U.S. commercial crude oil inventories reach all-time high
Recent declines in demand for petroleum products have led commercial crude oil inventories in the United States to reach an all-time high of 541 million barrels as of the week ending June 19, which is 5 million barrels more than the previous record set in late March 2017, according to data in the U.S. Energy Information Administration’s (EIA) Weekly Petroleum Status Report.
Commercial crude oil inventories do not include crude oil held in the U.S. Strategic Petroleum Reserve, which totaled 654 million barrels as of June 19. Total commercial crude oil inventories include volumes held at refineries and tank farms, as well as some amount of pipeline fill (crude oil held in pipelines) and stocks in transit by water and rail. When estimating storage capacity utilization, EIA removes the pipeline fill and stocks in transit so that utilization reflects the stocks held at refineries and tank farms as a percentage of working storage capacity.
To help stakeholders better assess crude oil storage and capacity, EIA provides weekly estimates of U.S. and regional crude oil storage capacity utilization in the Weekly Petroleum Status Report (WPSR). EIA surveys inventory levels weekly, but because capacities rarely change, crude oil storage capacities are surveyed less often.
EIA’s most recent Working and Net Available Shell Storage Capacity Report was released on May 29, 2020, with data as of March 31, 2020. In this update, net available shell storage capacity in the United States increased by nearly 19,000 barrels from the previous estimate as of the end of September 2019. A 20,000 barrel increase in the Gulf Coast offset relatively small changes in other regions.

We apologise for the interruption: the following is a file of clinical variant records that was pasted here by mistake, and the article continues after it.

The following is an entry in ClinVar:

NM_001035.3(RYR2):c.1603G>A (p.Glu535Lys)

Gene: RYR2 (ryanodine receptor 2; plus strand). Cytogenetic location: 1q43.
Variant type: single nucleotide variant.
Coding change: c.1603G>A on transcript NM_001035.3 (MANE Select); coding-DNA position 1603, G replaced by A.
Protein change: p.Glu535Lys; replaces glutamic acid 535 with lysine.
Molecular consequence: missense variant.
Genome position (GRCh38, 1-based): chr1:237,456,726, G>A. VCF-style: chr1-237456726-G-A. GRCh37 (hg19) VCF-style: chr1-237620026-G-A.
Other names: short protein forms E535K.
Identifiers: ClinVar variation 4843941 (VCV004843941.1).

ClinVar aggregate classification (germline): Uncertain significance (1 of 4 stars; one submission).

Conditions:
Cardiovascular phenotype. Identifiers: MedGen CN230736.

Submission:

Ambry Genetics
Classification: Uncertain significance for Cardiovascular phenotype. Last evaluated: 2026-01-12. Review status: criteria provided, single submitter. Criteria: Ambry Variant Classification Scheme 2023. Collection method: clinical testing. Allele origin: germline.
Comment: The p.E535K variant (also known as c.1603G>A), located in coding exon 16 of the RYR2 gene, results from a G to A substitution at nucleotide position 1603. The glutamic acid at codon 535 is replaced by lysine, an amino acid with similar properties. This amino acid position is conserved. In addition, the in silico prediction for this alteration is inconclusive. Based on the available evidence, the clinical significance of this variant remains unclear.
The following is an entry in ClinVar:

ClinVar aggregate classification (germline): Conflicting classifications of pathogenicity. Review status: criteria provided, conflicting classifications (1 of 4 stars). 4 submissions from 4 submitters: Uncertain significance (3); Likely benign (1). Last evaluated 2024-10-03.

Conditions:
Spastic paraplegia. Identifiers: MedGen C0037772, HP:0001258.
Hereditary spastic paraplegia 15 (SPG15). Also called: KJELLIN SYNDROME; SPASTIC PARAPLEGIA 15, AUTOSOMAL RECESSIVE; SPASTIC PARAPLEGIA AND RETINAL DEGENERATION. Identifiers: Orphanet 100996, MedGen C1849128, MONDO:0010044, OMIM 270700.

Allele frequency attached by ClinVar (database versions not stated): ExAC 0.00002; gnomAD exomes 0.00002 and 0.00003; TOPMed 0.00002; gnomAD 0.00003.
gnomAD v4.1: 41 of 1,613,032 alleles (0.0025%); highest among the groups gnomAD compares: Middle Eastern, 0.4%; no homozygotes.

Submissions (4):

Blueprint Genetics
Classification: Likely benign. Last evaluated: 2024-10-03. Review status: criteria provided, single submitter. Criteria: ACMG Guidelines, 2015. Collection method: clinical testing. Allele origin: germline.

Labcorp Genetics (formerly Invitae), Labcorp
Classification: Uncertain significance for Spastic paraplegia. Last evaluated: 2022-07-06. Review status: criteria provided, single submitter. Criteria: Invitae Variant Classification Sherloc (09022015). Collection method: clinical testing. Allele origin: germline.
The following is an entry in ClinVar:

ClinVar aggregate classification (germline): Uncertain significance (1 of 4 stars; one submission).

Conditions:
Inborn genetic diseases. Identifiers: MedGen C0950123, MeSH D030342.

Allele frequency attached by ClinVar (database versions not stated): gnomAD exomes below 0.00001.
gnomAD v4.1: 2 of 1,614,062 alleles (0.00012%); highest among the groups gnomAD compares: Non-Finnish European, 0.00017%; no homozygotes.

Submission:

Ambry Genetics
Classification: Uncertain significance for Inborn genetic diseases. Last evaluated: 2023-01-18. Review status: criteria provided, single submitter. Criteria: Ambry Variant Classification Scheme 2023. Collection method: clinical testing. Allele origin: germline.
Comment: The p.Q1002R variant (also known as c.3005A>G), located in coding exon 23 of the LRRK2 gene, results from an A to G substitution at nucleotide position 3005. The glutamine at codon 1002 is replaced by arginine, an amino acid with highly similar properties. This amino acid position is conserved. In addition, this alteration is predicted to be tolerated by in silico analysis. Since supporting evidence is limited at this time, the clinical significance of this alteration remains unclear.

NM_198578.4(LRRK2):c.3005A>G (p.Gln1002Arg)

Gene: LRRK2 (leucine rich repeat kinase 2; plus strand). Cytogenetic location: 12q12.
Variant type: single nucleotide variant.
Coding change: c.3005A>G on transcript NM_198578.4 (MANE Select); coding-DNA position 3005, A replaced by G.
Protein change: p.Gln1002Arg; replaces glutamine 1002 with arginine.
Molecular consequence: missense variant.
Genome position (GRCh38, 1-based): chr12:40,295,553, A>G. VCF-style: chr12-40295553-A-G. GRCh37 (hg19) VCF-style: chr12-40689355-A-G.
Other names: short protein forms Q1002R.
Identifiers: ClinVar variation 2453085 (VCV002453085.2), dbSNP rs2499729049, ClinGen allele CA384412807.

As of June 19, U.S. net commercial crude oil inventories were at 62% of total available storage capacity. The majority of capacity and inventories are located in the Gulf Coast, a region which is also home to the majority of U.S. refining capacity and a key area for exporting crude oil.
Commercial Gulf Coast crude oil inventories have increased by 63 million barrels since March 13, when a national emergency was declared in the United States, and are now at an all-time record of 249 million barrels.
Crude oil storage capacity utilization in Cushing, Oklahoma, had increased to 83% of capacity as of the week ending May 1, but it declined to 58% on June 19. Storage considerations were among the reasons that West Texas Intermediate (WTI) crude oil prices—which are based on physical delivery of WTI crude oil at Cushing, Oklahoma—briefly dropped below zero on April 20 and April 21.